And finally, some hard tech. An actual mechanical numbering machine that pressed this number on in yet another machine pass.
Meanwhile, 20 years before that, the United States of America was hot and heavy into a national expansion that happened so fast and with such unbridled greed, we had perfected the concept of the robber-barron in a no holds barred race to “own it all.” That expansion came at great cost to the indigenous natives of the United States and it was just at this time the Nation’s conscious reflected this regret in an Ode to earlier American life in this wonderful series. Here we have a note that breaks the mold of Dead Presidents and Leaders, to “National Explorers” reflecting the treasures of the great west. When this note was printed, there were only a few thousand Bison left out of what was projected to be 20 to 50 million before the kill-off. This is a great note in our History. It is a reflection of the time when the US had finished looking out and was now beginning to look within to define what kind of nation we wanted to continue to be, or not to be.
But back to Anti-Counterfeiting.
By now, the US Government had been printing money for over 40 years. We were a nation of machines, and this kind of stuff was the height of mechanical engineering. The US was printing money by the boatload, literally. The US was soon to learn a few major economic lessons, but for now the nation and even many other countries were fast relying on the “greenback” to facilitate the world-wide thirst for goods and services. We got so good at anti-counterfeiting, we no longer had to threaten people with death, just long jail sentences. But here are some noteworthy features.
Notice the fibers distributed throughout the linen of this note. They were applied in bands from top to bottom. We lose the color under this magnification, but these Red and Blue “Strands” are added to the linen as it is manufactured. Even though the linen that US Currency is printed on only manufactured and purchased from one vendor in the entire United States, the “salting- in” of these colorful fibers was such an expensive technology that it would now take Nation State level resources to be able to pull off this type of manufacturing.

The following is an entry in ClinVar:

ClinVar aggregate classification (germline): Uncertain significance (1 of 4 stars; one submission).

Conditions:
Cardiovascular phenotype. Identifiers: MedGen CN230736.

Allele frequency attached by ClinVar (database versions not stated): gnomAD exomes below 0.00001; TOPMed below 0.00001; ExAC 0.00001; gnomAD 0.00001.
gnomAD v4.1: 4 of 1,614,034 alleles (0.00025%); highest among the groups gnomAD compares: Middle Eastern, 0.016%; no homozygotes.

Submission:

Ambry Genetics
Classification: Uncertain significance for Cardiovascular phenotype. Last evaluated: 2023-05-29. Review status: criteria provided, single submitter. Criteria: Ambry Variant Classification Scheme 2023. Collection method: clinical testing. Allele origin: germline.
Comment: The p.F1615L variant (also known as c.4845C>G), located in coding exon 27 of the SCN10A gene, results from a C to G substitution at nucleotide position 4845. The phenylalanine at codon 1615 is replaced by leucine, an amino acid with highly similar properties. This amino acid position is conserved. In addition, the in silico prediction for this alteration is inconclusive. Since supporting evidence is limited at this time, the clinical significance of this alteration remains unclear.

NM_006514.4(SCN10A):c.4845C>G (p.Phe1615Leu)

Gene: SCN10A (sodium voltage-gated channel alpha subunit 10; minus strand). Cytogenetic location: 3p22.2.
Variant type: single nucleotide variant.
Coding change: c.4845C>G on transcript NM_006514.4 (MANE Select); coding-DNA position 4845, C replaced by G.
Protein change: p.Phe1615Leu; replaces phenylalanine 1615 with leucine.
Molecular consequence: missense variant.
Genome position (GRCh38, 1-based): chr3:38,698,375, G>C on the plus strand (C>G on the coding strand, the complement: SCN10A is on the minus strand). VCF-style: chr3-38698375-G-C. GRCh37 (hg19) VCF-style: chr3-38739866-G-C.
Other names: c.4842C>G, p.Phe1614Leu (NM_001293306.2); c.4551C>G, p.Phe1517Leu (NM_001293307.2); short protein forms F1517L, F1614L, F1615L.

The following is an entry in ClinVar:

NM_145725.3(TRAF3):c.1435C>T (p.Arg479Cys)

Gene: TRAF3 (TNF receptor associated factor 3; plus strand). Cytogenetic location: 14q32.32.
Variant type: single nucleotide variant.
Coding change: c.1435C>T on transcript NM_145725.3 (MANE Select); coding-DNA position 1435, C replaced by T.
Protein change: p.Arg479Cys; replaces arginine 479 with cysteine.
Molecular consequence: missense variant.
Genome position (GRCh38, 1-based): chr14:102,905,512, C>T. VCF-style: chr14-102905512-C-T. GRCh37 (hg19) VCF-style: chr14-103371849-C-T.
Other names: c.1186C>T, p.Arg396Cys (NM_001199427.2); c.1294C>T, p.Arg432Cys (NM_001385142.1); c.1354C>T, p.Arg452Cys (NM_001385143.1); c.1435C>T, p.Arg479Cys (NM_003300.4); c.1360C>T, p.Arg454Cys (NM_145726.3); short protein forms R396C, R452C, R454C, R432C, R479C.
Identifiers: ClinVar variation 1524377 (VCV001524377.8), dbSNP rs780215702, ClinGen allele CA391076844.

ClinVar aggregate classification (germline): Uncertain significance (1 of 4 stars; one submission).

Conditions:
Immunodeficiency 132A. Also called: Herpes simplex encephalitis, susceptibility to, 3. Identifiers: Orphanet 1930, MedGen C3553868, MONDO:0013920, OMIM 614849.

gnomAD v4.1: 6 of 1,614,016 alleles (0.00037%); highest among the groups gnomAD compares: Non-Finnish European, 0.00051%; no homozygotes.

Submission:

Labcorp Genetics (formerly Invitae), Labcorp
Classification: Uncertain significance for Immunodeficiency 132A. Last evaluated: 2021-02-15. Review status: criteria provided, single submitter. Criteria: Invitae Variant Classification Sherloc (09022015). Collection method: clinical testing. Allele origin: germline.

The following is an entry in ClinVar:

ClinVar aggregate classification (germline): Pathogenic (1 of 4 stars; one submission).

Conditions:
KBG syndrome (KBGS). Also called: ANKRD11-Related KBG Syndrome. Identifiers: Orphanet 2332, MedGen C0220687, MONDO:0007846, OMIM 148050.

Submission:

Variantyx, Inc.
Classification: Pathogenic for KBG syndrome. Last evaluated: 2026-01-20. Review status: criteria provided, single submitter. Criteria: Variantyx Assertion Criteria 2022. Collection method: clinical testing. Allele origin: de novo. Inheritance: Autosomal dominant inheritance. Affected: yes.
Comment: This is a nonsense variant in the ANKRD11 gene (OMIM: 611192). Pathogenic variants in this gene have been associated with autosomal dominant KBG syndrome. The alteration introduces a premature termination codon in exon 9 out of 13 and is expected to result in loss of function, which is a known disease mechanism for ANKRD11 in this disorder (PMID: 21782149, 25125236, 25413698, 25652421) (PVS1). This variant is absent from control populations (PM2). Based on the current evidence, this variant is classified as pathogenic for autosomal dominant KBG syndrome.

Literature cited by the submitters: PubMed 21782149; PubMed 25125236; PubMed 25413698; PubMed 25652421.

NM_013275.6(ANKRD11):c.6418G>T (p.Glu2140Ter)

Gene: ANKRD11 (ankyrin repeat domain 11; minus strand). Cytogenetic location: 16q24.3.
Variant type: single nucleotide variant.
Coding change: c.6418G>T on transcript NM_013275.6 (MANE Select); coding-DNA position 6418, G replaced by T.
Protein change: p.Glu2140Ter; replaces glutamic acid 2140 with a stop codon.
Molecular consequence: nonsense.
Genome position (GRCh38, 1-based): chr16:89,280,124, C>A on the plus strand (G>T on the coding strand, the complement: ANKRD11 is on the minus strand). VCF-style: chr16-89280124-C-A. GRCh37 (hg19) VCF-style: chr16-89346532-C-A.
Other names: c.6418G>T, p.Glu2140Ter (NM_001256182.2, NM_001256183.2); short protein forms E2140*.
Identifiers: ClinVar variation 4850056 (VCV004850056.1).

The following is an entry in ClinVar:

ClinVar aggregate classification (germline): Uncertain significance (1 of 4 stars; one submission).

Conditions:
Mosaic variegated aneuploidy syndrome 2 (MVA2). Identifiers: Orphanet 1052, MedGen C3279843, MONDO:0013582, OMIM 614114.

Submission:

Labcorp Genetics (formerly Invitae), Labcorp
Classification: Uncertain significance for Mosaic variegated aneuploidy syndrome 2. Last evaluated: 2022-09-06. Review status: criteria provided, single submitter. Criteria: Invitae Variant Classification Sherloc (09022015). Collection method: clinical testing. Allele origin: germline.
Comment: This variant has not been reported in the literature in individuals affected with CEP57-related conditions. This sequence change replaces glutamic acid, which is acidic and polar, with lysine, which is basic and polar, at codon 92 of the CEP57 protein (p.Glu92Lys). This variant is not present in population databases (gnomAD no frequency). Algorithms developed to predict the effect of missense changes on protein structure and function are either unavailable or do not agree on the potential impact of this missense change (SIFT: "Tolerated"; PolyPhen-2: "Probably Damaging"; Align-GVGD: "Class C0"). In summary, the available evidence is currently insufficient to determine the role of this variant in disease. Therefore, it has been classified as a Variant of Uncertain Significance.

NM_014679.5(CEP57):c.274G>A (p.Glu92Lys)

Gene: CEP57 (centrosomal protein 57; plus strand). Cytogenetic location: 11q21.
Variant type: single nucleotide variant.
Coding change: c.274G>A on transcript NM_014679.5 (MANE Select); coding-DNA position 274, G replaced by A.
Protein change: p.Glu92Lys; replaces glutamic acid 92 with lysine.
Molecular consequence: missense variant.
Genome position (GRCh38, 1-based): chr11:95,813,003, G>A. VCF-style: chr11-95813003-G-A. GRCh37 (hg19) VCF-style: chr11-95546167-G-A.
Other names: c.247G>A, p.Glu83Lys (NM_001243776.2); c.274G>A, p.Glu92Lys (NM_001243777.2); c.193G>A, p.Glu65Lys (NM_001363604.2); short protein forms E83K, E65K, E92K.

Intaglio Printing was all the rage for high quality off-set printing process. Not to get too technical, but what that means is the above note was made by taking a steel plate with groves in it filled with ink, and then that plate is pressed down into the linen as opposed to just on top of it. This type of printing leapfrogged the resolution of printing. What that means, is that EVERY line, swirl, or letter you see was literally carved into a base metal plate and the limit of how much detail you could get was only limited to how finely you could sculpt the metal plate. Except there is a catch.
The whole metal plate is carved by hand, as a NEGATIVE, using magnification eyewear. These plates could take months to make, and single slip of a carving instrument could ruin all that work! This is probably the most brilliant of all anti-counterfeiting devices. It is called Art.
Imagine how many people would have the number of years of practice to develop the skills required to do such a thing? Answer: Very few. Now if you wanted to counterfeit, you would have to find someone who could make you plates that would make bills this “good.” Clearly leaves me out, and I think you get the point.
There are many more features at work here but we are trying to manage the size of this article.
As if the Death Penalty was not enough, could you spot what else is going on here?
If you are guessing it has something to do with the leaf, you would be correct. If you all think back to your Art class days, you may remember that the “natural form” is harder to duplicate because of its “relative arbitrariness” or “non-symmetrical” form. By pressing the leaf onto a flat surface, they are creating an arbitrary, detailed, high contrast “pattern” that would be very hard to humanly duplicate exactly.
The intelligence of our forefathers never ceases to amaze me. Why we do not listen to them more is beyond me.
Until next time…..